Ken McNabbLast month, we covered teaching your horse to load in the trailer safely and calmly. Many times trailer loading problems are caused by a bad experience or an injury to the horse while he is being hauled. Problems such as these are often the hardest to fix.

This month, I will talk about trailer safety, which includes inspecting and evaluating the components and features of your trailer. I’ll also talk about trailering safely and how to make your horse’s experience while going down the road as safe and relaxing as possible.


Windows. Most trailers have drop down-windows, and frequently there is an option to drop the window but leave a barred barrier. I never travel with both the bars and the window down. I don’t like my horse going down the road with his head hanging out of the trailer. If you trailer with the window down and the bars up, I like to buy an aftermarket net that covers the entire window. Although the chances are slim, I don’t want to risk any debris flying in through the bars and hitting my horse as we travel. If you don’t have an aftermarket net, I would recommend traveling with the windows up–just slide the see-through part of the window open to provide air flow. To increase air flow on a hot day, you can drop the windows in the un-occupied stalls if you don’t have a full trailer.

Tie rings. Walk around the outside of your trailer. Where are the tie rings in relation to the fenders? Many trailers have a rubber molding along the fender edge, and this is great. But even if your trailer does have a rubber fender molding, try to tie your horse at one of the rings that isn’t right above the fender. Walk around your trailer asking yourself “what presents an opportunity for my horse to hurt himself or get in a wreck? How can I lessen or eliminate this opportunity?”

Preparation. Make sure your trailer is ready before you bring your horse up to it. The doors should be open and tied or latched back so they won’t swing shut on you or your horse. Make sure the dividers are open and locked back. Check the trailer for any loose tack or equipment that could slide around or get in your horse’s way while he is in the trailer. Now, you’re ready to go get your horse.


A better way to load your horse. I don’t load my horse by stepping into the trailer in front of him and leading him in. A safer and more ideal way to load is for me to stand outside the trailer door and then lead your horse in ahead of you. Then I follow him in. I throw my horse’s lead rope out through the window bars, and then I close the divider or trailer door. I walk around to the window and tie him. By closing the divider or doors first before tying my horse, it helps keep my horse from pulling back against his lead line and hurting himself if he gets scared.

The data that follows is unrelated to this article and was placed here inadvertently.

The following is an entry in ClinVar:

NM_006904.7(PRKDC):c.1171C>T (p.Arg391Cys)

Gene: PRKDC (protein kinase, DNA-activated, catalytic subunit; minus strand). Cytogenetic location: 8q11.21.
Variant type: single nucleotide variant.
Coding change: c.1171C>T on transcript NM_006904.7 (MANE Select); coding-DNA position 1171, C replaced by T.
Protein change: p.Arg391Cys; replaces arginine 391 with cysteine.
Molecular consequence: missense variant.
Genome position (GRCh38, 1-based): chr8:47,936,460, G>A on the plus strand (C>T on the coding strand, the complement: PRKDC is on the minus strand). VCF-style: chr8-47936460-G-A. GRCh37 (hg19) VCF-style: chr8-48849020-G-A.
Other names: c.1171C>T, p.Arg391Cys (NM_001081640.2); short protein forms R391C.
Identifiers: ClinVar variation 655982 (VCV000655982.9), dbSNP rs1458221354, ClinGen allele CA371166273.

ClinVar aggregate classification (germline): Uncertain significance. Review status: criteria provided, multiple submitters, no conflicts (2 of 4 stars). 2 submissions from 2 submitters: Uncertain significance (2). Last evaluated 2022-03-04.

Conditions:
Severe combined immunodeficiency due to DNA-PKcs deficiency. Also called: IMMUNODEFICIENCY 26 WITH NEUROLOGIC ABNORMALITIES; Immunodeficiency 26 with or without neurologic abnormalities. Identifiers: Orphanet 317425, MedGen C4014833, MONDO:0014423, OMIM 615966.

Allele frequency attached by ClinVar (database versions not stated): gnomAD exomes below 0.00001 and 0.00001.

Drive safely. When you are hauling horses, drive like you have a full cup of hot coffee on the dash, and you are trying not to spill any of it. What you really need to be careful of are sudden changes in speed and taking corners too fast. Everything about your driving when you are hauling horses should be as smooth and predictable as possible.

Trailer type. Personally, I prefer a slant load over a straight load trailer. In a slant load, your horse bumps into the dividers with his sides when he comes off balance in a turn and during starts and stops. In a straight load, the horse is more likely to hit his head as he is being thrown straight forward during a stop.

Bedding. Use heavy shavings rather than sawdust when adding bedding to your trailer. Fine sawdust can blow around in the wind, and it gets in your horse’s eyes, nose, and lungs.

Food. Have hay and water available for your horse at all times when we are traveling. If you fill a water bucket only two-thirds full, you won’t have much spill out. I never use food as a bribe to get my horse in the trailer, however.

Protection equipment. I believe this is the most important piece of trailering safety equipment out there in the Equiface Saver. It is a multi-layer piece of protective headgear for your horse. Before loading your horse, put on the Equiface Saver and your horse’s halter. Also put on any other safety equipment you like to use. Learn more about the Equiface Saver on my website..

Ken McNabb grew up on a cattle ranch and is a life-long horseman, as well as a popular trainer and clinician, whose methods are based on his work with John Lyons and his own experiences with horses. Ken is known as being a master communicator who helps both horse and rider become the best they can be. Ken is regularly featured on RFD-TV. Visit Ken’s website at Be sure to visit Ken McNabb at the Western States Horse Expo in Sacramento June 12 – 14.